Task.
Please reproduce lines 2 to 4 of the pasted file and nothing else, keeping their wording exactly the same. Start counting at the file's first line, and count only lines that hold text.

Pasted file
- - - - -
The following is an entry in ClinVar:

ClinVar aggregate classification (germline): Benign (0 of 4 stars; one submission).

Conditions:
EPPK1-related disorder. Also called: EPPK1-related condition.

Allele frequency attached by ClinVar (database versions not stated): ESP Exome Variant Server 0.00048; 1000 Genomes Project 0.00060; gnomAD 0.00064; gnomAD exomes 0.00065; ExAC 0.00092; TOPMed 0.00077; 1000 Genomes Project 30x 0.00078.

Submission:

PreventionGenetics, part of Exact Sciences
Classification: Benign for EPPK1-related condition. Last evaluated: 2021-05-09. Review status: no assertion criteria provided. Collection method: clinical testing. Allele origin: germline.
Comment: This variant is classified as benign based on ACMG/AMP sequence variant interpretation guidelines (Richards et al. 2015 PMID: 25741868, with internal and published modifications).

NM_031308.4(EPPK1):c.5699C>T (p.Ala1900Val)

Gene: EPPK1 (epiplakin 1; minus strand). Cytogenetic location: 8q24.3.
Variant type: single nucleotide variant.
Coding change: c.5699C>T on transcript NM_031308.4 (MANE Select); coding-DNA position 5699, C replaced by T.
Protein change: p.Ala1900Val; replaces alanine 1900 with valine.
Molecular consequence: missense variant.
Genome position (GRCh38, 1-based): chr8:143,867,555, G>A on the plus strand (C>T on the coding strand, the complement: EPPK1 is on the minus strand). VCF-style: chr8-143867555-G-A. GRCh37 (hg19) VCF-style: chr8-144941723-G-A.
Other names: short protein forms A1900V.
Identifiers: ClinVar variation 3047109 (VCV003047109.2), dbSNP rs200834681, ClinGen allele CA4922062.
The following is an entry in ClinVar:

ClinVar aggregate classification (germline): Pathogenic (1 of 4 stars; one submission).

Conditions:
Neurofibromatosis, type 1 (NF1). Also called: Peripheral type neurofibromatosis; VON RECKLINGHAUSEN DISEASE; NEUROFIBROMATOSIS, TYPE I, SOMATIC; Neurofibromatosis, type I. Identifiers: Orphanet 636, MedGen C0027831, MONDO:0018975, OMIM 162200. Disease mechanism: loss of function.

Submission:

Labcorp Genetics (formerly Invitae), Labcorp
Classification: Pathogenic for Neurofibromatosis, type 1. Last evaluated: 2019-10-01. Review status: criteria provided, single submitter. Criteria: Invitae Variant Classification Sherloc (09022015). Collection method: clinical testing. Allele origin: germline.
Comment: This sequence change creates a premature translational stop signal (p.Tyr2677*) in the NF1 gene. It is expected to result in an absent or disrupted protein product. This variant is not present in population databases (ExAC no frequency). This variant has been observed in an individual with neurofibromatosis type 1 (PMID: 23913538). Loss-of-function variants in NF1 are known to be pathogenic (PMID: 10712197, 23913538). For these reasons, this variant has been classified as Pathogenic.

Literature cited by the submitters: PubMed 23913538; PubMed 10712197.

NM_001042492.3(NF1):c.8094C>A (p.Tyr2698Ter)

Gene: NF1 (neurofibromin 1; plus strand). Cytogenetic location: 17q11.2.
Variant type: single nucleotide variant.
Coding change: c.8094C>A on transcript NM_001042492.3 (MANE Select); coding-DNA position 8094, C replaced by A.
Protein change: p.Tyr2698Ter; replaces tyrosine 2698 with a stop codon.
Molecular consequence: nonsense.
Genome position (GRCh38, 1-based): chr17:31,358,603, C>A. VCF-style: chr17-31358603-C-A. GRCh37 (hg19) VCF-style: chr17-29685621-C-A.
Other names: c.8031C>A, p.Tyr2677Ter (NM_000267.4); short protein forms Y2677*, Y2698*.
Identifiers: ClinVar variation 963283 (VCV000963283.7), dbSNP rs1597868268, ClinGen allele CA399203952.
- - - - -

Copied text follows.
ClinVar aggregate classification (germline): Benign (0 of 4 stars; one submission).

Conditions:
EPPK1-related disorder. Also called: EPPK1-related condition.